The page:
What is blockchain?

October 12, 2021 - 5 minutes reading time
Article by Edwin Fennema & Leen Blom

Blockchain is still sometimes referred to in the media as "the greatest innovation since the Internet. But what exactly is blockchain?

To answer this question, we must first divide the term into two parts: block and chain. The latter part is the simplest in this context: a chain is a chain of links. So a block chain is a chain of blocks. But what is a block? To understand that, it is useful to know first what a database is, so we park the explanation of block after the explanation of database.


A database is a collection of data, set up for flexible searching and use. This setup is characterized by the use of so-called records and columns. For convenience, compare these with rows and columns in Excel (not a database, but a calculation program).

Now imagine a horizontal row of several contiguous cells, in which you can record something per cell. For example, if such a record describes me as a person, then the first cell contains my name, the second cell (next to it) my age, the third cell next to it my BSN, and so on. If you describe several people in this way, you create columns as well as records. The first column then contains all the names, the second the ages and the third the BSN numbers.

A group of multiple, similar records and columns under one another is called a dataset, database or data file. Anything can be described in it: persons (as in the example), objects, but also transactions or process data.


What about a block? A block is also such a dataset, database or datafile, but with some special additional features, including a hash. A hash is the result of a mathematical function that converts the actual content(!) of all records in a dataset, database or datafile into one continuous code - the hash - with a fixed number of characters, letters and/or numbers.

This could be a hash, for example: 5a3243e20e2c6c58e885a65393e85c64f2e34223c813f9f954246d8ec244c54d

More information about a hash

About hashes

If you like math, the nice thing about such a hash is that it only works in one direction: you can use this mathematical function to calculate a hash of any combination of content, which is always the same for the same content, but you can never find out which content it was if you only know that hash.

Chain of blocks

So a blockchain is a chain of multiple blocks. If we connect these blocks (each with its own hash), it is done via these hashes. This works as follows.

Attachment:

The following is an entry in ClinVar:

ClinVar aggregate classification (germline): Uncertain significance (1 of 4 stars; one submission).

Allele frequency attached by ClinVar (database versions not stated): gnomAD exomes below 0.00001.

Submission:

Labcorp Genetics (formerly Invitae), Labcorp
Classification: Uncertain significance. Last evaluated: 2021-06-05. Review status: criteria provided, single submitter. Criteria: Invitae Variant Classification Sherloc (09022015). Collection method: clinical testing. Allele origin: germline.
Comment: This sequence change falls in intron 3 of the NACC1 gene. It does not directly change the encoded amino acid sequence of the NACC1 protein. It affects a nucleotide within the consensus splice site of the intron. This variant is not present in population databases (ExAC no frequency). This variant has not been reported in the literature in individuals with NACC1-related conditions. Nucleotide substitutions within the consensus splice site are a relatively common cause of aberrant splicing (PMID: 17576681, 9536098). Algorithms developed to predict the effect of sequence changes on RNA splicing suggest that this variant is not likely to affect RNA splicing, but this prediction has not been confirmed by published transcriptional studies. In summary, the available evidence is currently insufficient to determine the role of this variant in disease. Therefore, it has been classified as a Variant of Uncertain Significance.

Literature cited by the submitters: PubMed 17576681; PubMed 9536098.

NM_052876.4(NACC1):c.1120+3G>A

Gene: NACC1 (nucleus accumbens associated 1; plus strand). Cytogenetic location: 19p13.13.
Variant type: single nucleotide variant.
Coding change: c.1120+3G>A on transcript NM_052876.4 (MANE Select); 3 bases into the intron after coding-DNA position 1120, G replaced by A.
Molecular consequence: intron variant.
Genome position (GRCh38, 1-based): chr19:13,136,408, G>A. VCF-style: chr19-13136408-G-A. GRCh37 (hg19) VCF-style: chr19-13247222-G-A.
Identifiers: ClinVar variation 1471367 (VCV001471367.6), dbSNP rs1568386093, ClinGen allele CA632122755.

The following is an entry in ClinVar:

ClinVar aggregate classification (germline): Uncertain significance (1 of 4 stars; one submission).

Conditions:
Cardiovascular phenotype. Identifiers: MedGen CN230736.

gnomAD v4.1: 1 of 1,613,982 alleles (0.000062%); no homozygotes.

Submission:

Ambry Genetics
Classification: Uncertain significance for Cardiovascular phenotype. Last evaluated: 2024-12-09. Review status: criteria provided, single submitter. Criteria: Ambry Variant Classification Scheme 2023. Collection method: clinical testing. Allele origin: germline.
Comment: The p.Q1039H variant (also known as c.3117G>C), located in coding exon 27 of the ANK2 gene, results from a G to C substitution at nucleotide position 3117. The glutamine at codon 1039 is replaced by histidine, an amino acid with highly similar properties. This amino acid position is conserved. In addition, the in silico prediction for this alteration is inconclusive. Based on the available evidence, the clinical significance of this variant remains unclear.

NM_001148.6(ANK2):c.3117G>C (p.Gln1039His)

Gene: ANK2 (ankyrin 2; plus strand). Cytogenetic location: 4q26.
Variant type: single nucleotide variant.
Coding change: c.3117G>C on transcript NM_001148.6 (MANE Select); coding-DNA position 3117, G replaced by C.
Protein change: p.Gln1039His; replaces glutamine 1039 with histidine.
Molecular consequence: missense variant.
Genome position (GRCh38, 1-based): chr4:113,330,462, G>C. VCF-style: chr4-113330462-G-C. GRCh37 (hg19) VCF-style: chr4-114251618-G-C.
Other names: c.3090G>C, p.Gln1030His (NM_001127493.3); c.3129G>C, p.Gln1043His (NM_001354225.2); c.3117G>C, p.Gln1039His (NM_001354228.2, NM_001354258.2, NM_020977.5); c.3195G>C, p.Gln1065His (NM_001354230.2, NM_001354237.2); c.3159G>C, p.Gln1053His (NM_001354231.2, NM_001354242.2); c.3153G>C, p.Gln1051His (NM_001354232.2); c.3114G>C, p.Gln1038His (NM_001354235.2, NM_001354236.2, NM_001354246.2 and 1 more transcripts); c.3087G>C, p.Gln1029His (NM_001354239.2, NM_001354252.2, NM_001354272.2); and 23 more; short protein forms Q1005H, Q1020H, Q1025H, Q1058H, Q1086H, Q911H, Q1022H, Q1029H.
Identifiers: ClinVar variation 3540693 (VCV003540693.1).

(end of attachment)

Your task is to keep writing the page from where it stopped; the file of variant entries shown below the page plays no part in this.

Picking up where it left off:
The first block has one own hash. The second block linked to it has two hashes: the first is a copy of the hash from the first block and the second is the second block's own hash. For the third block in the chain, it works the same way: the first hash of the third block is a copy of the second block's own hash and the second is the third block's own hash.

Confused? Here is a greatly simplified example:

Simplified example chain of blocks in Blockchain

And this is what a blockchain actually looks like: a chain of blocks, connected to each other by hashes, where the old hash of the previous one belongs to the content of the next one.

So if I were to change something in one of the blocks, then all the hashes that follow would also change and this inconsistency would become visible across the entire chain after the changed block. In this way, a blockchain forms a more or less composite dataset, database or datafile, of a non-mutable kind (also called a ledger). Non-mutable, because changes are preferably only made if this involves the addition of a new block and not changes to what was already there.


In doing so, as crazy as this sounds, a blockchain remains most secure or consistent when stakeholders with opposing interests use it. In other words, distrust in each other inherently causes one to have the utmost confidence that the content in the chained blocks is correct and will continue to be correct. This is also what makes blockchain so attractive for applications in which trust (or rather distrust) plays a crucial role: crypto currency with a certain value, contracts with certain characteristics, transactions with a certain content, or binding units such as votes in a referendum.

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